The foundations that respondents did not consider to be necessary right out of law school also reveal something about how these firms operate. The most obvious illustration of this is that solo practitioner respondents did not think that having a personality that “fits” the firm or organization was necessary right out of law school; again, this likely reflects the nature of working independently as opposed to working in a team setting or alongside a large number of other lawyers and staff. Common to all firm sizes with two or more lawyers was the notion that new lawyers do not need to have mastered interviewing clients and witnesses and seeing a case or project through from start to timely finish. This may reflect that, in these firms, new lawyers are less likely to lead their own cases or deal directly with clients right away, but instead start off by supporting a managing or partner level attorney. This particular dynamic may also explain many of the other differences we observed as firms get larger in size. In larger firms with more than ten lawyers, many respondents did not believe that new lawyers needed to adhere to proper billing practices, possibly because they are not in charge of billing clients. Nor did many respondents from these firms see recognizing client needs, objectives, priorities, constraints, and expectations necessary for new lawyers, which may also be indicative of new lawyers having less direct exposure to clients.
Respondents Across Law Firm Sizes Confirm Importance of Character Quotient
In addition to looking at the results at the foundation level, we looked at the types of foundations that make up the whole lawyer for each practice setting, as compared to one another and the overall whole lawyer. The 147 foundations in the survey fell into one of three categories: legal skills, professional competencies, and characteristics.(4) Nearly half (45%) of all foundations presented in the survey were professional competencies, while the rest were split between legal skills (27%) and characteristics (28%).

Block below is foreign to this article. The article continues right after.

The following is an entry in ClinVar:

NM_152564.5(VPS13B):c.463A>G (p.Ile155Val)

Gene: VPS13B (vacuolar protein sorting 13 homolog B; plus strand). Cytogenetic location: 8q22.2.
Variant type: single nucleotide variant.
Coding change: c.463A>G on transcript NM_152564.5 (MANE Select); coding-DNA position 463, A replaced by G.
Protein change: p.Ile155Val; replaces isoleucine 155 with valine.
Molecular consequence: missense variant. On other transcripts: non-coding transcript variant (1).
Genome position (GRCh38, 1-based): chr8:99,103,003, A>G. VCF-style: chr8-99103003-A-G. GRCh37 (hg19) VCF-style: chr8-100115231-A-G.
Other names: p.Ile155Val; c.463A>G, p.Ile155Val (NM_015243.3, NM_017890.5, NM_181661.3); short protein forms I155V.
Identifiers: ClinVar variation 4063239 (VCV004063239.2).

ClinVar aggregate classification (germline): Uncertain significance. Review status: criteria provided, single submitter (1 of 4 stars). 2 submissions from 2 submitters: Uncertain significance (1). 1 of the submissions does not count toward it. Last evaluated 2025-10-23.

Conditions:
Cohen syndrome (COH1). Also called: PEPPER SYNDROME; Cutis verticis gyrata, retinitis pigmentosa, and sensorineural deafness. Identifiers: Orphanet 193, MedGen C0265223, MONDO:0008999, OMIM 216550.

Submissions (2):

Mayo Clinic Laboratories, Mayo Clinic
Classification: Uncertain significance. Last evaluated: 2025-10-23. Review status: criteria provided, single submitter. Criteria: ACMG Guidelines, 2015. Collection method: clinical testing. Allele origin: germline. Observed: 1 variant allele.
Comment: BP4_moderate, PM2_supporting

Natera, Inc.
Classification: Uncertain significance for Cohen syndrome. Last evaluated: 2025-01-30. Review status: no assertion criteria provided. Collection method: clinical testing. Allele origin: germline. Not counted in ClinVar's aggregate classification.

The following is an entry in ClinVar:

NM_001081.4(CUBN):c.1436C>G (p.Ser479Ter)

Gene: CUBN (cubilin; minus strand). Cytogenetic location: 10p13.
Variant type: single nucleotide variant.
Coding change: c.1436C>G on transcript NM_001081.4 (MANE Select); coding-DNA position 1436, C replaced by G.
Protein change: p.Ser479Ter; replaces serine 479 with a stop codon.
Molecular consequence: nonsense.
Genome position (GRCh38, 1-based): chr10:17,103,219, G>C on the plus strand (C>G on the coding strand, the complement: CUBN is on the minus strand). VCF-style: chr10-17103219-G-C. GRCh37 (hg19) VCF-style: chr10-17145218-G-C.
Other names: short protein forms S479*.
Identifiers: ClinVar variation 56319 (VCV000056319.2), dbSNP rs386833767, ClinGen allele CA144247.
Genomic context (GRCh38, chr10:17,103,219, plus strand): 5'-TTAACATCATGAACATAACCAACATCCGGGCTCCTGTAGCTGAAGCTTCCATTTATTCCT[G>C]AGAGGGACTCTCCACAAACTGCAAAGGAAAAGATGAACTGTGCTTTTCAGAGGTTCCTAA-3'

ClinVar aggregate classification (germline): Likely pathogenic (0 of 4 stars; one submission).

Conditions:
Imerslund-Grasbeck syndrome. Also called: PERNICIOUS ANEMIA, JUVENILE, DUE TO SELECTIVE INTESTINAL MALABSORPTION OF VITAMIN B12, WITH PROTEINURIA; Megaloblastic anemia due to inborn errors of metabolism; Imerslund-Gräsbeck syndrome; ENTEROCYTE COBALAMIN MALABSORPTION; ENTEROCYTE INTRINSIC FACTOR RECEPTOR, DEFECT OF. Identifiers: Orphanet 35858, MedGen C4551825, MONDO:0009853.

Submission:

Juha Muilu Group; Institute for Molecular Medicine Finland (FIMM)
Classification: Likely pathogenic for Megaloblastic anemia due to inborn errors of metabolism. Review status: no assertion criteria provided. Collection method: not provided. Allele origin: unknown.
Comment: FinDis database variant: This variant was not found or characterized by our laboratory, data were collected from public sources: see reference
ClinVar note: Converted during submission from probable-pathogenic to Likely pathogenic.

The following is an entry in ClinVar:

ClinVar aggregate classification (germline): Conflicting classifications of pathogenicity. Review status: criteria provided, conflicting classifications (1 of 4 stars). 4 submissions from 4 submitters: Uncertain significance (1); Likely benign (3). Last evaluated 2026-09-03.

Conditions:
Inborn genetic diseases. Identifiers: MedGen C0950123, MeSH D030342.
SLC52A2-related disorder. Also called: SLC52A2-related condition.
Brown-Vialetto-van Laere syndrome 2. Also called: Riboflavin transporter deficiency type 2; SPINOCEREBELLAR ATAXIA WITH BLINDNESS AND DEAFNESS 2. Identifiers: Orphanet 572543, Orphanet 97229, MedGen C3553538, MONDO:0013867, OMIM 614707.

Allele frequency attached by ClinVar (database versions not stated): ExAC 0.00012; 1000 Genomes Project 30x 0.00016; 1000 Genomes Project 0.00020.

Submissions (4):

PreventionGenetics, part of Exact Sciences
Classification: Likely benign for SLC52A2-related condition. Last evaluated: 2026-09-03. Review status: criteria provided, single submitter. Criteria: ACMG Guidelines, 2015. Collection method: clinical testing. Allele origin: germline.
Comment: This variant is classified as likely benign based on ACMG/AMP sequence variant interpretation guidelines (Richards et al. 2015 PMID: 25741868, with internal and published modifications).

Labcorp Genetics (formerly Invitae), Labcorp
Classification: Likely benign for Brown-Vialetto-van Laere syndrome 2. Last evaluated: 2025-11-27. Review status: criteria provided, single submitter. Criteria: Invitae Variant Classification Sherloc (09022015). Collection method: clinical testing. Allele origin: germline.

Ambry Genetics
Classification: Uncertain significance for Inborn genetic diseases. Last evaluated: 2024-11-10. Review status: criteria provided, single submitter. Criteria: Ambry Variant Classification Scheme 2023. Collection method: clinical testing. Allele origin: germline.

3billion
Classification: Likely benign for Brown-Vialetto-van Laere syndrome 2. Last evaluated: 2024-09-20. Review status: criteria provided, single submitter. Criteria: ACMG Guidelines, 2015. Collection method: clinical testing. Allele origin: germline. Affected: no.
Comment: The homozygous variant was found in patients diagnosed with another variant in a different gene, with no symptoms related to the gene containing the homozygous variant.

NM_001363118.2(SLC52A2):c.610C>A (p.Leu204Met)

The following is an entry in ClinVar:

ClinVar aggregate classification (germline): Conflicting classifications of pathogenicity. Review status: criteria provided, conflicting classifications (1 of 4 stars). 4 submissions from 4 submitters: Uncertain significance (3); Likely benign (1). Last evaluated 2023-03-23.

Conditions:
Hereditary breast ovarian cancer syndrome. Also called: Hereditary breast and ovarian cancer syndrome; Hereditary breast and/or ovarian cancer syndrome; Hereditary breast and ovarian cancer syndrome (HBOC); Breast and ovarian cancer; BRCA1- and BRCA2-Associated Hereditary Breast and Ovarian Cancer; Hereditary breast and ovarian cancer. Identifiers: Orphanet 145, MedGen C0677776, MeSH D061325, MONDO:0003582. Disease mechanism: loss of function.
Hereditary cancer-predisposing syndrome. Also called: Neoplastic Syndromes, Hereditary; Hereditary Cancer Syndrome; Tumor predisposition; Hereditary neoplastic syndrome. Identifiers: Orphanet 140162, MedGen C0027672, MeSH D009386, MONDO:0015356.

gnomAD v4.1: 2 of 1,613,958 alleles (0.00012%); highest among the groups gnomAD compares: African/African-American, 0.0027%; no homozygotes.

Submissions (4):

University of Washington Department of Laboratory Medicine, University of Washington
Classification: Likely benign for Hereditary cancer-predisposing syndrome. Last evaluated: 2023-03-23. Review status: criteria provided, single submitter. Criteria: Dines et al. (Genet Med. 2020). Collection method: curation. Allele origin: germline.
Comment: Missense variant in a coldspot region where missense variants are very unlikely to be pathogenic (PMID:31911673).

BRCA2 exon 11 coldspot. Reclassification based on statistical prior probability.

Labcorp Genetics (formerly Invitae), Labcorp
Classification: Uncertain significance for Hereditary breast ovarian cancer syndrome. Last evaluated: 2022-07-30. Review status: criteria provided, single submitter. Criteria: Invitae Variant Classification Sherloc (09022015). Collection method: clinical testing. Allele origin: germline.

Notably, the breakdown of foundation types when considering the whole lawyer varies from the breakdown of foundation types for all survey items. In fact, both overall and across firm sizes, characteristics make up a disproportionately large percentage of foundations that constitute the whole lawyer (around 40% across the board), while legal skills make up a smaller proportion. As was the case for practice settings and within the overall results, character is very important for new lawyers, across firm sizes.
Thus, while different firm sizes placed more or less importance on a few foundations, overall the foundations that make up the whole lawyer are consistent and definitive across all firm sizes.
The Whole Lawyer is Constant across All Workplaces
The differences we observed across practice setting and firm size are thought-provoking, particularly to those who study the legal profession and success criteria for lawyers. They have, however, a small practical effect on the key findings in The Whole Lawyer. The 77 foundations identified by respondents as necessary for new graduates are largely the same across all workplaces, which is good news. It gives us a common foundation as we begin to identify the overarching learning outcomes that we can—and should—expect of a legal education.
1. For a more detailed explanation of what constitutes a practically significant difference, please see our previous blog.
2. For a more detailed explanation of our criteria for categorizing a foundations as necessary in the short term, please see our previous blog.
3. There are three Foundation Types (Legal Skills, Professional Competencies, and Characteristics), and fifteen Foundation categories, which include Business Development and Relations, Communications, Emotional and Interpersonal Intelligence, Involvement and Community Service, Legal Thinking and Application, Litigation Practice, Passion and Ambition, Professional Development, Professionalism, Qualities and Talents, Stress and Crisis Management, Technology and Innovation, Transaction Practice, Working with Others, and Workload Management. For more information, click here and review pages 6-21.
4. “Characteristics” are foundations capturing features or qualities (such as sociability). “Professional competencies” are skills seen as useful across vocations (such as managing meetings effectively). “Legal skills” are those traditionally understood to be required for the specific discipline of law (such as preparing a case on appeal). For more information, click here and review page 22.